Monthly Musings

pathnorth missionsAbout a week before Christmas I went into our local Rite Aid in McLean, Virginia. As you might imagine, the place was packed with shoppers frantic to buy things and exit as quickly as possible. The checkout line was long and people were‘testy’, lots of impatient frustrated shoppers anxious to get on with their ‘to do’ lists a week before Christmas. And there in the midst of the hustle and bustle stood Liz, the ever present Rite Aid checkout clerk. As each frustrated and impatient customer came under her gaze, something quite extraordinary occurred. Liz lovingly told each of us quite personally that she was so very sorry that we had to wait. Several simple words and yet they possessed a power that was jarring. Remarkably, each customer visibly changed when his or hercrankiness was met with her quiet plea for forgiveness. To experience the force of forgiveness and observe its effect is quite something. It is the exact opposite of what we are schooled to do and be in life … strong, seldom vulnerable, not admitting mistakes, and fearful that others might detect our humanity and uncertainty.

It requires vulnerability and interior self assuredness to ask forgiveness. The object of your request for forgiveness just might say no.

Today I’m pondering the hymn written by John Newton in 1779 in London. Newton, as you might recall, was an 18th century slave trader and rebel who started his rebellion at the ripe age of 10, running away from a military school. In his own hand, he said this about himself, “ By and by, through a process of time, I slowly gave over to the devil. And I determined that I would sin without restraint, the righteous lamp of my life had gone out…but my spirit would not break, and I became increasingly a rebel and common criminal…I was the epitome of the degenerate man.” And then, steering through a violent storm at sea, at the end of his tether, he cried out to God. The rest is history with his tombstone reading: Born 1725, died 1807. A clerk, once an infidel and libertine…restored and pardoned…to the faith he once long labored to destroy.”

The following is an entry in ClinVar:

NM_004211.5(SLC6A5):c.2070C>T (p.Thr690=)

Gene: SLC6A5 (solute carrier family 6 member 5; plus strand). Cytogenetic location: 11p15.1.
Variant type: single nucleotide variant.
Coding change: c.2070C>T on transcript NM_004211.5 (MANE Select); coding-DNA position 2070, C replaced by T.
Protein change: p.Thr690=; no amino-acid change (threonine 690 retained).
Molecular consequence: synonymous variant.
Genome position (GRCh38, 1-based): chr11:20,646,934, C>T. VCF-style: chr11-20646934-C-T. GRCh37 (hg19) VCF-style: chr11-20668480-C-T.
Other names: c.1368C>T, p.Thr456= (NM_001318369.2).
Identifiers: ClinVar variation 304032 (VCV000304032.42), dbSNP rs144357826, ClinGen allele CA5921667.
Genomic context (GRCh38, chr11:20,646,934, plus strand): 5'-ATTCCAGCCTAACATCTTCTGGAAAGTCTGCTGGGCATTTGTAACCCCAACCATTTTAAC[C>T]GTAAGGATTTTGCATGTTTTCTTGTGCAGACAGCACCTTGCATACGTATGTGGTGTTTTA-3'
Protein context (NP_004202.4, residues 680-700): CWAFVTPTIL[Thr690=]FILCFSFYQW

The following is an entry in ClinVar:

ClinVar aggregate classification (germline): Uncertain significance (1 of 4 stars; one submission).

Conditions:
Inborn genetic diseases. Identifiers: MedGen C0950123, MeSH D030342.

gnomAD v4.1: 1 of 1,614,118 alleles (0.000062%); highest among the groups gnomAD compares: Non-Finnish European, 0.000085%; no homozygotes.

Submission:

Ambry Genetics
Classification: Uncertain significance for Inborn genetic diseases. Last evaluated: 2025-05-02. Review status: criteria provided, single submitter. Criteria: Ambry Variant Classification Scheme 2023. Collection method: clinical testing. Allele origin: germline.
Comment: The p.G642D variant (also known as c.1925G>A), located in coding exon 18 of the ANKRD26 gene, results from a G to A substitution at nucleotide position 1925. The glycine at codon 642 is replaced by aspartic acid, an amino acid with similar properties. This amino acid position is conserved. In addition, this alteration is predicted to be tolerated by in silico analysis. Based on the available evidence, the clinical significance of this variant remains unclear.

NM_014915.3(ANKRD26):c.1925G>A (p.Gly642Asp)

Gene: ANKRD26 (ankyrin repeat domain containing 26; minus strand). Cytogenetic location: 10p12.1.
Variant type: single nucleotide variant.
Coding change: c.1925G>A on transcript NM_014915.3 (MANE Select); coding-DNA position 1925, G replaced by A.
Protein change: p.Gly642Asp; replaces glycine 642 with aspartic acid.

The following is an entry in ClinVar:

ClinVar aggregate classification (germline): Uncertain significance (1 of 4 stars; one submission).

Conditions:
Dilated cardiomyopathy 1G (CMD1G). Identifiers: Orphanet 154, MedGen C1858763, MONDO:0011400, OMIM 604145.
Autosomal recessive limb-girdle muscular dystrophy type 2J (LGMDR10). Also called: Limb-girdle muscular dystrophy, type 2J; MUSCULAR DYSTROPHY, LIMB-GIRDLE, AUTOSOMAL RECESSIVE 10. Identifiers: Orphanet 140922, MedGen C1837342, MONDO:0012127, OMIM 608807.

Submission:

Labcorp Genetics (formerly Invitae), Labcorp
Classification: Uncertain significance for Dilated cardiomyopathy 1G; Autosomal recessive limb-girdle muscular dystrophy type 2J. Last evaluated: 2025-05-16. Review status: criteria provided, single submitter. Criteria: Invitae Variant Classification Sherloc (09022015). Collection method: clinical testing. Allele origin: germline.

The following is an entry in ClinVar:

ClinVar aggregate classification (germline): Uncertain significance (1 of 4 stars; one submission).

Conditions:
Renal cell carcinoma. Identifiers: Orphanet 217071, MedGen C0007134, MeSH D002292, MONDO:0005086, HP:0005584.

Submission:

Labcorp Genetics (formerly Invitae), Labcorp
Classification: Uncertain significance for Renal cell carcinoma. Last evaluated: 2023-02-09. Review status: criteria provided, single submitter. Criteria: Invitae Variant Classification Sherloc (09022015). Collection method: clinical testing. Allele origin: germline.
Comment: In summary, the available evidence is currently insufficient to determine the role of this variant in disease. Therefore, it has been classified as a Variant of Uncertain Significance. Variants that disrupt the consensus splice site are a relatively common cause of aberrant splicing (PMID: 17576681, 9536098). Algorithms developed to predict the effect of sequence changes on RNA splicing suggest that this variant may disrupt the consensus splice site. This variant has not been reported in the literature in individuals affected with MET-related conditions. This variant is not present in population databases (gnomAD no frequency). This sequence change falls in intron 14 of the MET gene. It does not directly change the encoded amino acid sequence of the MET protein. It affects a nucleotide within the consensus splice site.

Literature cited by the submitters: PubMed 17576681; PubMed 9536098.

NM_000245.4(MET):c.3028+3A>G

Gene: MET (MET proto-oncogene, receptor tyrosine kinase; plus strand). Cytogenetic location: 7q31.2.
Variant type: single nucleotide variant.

The most ubiquitous and powerful anthem of all time, Amazing Grace, written by Newton, speaks to the profound sense of forgiveness experienced by this former slave trader. “I once was lost, but now am found. Was blind, but now I see.” Such a sense of forgiveness and release not only transformed and freed a life, but transformed his times by participating in the abolition of slavery throughout the British Empire.

Forgiveness is transformational when given or received. It changes everything.

As I waswriting this musing, my cell phone rang. It was a former colleague from Goldman Sachs. A huge talent with a large personality. I was surprised by his random call but more surprised by the message he delivered. “I am calling to apologize.” He went on from there to share some personal thoughts. But imagine my shock. So rare that someone would humble himselfand make such a call. Crazy. Remember, I am writing about forgiveness and out of the blue comes this call asking for forgiveness. At the conclusion of this rather remarkable call, he wanted assurance from me. “So, you forgive me?” “Of course,” I instantly replied. Is this man on a short list of people who actually apply their personal faith to real life? Absolutely–and how novel. I was stunned and so grateful. He has inspired me to look within and ponder whomI need to reach out to in such humility. And the crazy thing is this, we all fear that if we show weakness and admit the obvious, others will recoil and reject us. Yet quite the opposite is true. My admiration for this man soared.

America is a nation of second chances. In some measure this can be attributed to the important role that faith has played in the shaping of this unique nation. So many who came to our shores as immigrants in the earliest day had escaped from debtor’s prison or persecution. They needed a new gig. Very unusual that woven into the fabric of our culture is this imperative to be gracious and give others a ‘second chance’. When the Philadelphia Eagles quarterback Michael Vick was released from prison, the overwhelming majority of Americans truly wanted him to succeed after his release. Even the president called the Eagles owner thanking him for giving Vick another act. The owner, Jeffrey Lurie, said he was “happy that we did something on such a national stage that showed our faith in giving someone a second chance after such a major downfall.”

Years ago, one of my mentors, Judge Bostetter, a federal bankruptcy judge,spoke in an eastern European country about U.S. bankruptcy law. Like many other countries, this nation was extremely punitive when it came to business failures. To make his point that American law gave second chances, he placed a Hershey chocolate kiss on the desk of each member of parliament prior to his remarks to them. When it was time for Judge Bostetter to speak, he mentioned the chocolate kisses and pointed out that without the ability to declare bankruptcy and start over after a failed business venture, Milton Hershey could never have built his chocolate empire. This new start for Hershey enabled him to fund an orphanage and many other worthy causes that changed countless lives for the better.

We all need forgiveness, a fresh start, a second chance.

As we begin a new year, perhaps it is time to reach out to someone who has disappointed or hurt you. Aformer friend, family member, a colleague, a child or spouse. Life is short.

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